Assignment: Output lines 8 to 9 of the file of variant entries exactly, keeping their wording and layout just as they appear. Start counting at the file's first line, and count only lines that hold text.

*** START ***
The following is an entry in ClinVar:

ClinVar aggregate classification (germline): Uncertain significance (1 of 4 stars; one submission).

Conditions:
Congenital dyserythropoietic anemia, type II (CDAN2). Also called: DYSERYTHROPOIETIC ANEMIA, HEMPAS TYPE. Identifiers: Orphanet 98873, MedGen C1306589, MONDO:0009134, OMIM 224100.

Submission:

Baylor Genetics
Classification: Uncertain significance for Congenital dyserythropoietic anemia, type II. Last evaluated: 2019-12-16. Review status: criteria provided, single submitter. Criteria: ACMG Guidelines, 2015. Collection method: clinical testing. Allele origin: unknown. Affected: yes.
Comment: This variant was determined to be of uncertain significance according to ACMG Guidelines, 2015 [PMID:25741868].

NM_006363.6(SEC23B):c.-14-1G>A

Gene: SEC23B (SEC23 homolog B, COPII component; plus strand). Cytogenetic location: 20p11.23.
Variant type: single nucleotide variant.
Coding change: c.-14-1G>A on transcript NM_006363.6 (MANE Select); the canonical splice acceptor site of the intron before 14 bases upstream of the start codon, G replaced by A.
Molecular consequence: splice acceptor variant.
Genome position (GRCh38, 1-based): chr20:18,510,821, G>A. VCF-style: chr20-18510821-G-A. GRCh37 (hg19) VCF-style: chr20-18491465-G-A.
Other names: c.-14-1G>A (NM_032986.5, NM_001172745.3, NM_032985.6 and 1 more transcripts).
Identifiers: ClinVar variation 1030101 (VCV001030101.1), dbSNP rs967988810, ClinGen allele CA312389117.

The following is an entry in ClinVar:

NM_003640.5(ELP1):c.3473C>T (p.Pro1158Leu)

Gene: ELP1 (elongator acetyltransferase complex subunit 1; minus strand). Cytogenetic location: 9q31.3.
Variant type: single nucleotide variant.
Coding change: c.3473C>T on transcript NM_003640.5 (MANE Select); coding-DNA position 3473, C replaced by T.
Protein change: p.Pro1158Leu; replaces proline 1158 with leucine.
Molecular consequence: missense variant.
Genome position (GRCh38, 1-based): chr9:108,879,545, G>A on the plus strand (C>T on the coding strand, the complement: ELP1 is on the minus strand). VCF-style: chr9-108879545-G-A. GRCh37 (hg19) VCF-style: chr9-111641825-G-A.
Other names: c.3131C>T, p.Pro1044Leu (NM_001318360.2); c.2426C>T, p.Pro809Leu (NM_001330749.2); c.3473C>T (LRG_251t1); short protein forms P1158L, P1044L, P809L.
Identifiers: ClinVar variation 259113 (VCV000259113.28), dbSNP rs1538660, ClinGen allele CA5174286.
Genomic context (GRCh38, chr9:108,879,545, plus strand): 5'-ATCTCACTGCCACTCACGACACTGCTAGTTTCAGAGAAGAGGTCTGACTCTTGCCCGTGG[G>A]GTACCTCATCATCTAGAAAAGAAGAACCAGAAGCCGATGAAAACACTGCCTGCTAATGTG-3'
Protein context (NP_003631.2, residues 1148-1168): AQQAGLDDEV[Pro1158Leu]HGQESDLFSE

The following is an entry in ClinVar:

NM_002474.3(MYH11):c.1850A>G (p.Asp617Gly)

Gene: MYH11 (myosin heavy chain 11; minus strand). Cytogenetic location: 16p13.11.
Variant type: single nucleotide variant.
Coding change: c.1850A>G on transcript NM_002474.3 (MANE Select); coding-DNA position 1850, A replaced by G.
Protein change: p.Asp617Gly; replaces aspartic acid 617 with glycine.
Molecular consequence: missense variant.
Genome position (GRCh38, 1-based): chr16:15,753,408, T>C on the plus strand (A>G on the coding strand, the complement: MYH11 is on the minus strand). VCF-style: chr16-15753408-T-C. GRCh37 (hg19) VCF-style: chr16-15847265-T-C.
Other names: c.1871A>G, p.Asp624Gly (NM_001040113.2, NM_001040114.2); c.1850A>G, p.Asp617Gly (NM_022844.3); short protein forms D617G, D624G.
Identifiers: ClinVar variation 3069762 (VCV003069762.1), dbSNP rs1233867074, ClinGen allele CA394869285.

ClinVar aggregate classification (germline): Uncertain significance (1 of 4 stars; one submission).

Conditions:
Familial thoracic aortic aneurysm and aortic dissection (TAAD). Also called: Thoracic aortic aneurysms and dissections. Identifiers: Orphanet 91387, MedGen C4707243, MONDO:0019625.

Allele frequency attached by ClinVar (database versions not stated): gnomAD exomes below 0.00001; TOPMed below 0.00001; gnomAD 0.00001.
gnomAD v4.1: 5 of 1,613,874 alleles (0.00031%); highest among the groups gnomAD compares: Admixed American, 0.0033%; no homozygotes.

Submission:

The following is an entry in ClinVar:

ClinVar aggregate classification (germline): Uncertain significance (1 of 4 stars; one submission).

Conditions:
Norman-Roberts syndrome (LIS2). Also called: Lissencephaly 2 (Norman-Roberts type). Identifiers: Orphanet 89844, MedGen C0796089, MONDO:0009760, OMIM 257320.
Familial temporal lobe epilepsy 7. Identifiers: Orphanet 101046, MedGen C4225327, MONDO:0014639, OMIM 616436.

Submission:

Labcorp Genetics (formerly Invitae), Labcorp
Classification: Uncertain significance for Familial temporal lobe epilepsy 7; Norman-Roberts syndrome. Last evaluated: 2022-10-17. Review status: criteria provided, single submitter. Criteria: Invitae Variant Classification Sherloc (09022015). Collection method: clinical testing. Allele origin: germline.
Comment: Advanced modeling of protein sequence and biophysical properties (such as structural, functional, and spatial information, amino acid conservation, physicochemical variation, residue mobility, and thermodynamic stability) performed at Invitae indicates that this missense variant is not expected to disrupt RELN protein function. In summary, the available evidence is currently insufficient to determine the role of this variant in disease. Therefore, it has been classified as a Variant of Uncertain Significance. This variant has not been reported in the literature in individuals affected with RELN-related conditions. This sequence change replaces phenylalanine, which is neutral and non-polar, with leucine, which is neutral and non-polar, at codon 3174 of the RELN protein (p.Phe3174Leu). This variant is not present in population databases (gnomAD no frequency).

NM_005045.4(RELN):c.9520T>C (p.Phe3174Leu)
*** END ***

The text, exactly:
Comment: This variant was determined to be of uncertain significance according to ACMG Guidelines, 2015 [PMID:25741868].

NM_006363.6(SEC23B):c.-14-1G>A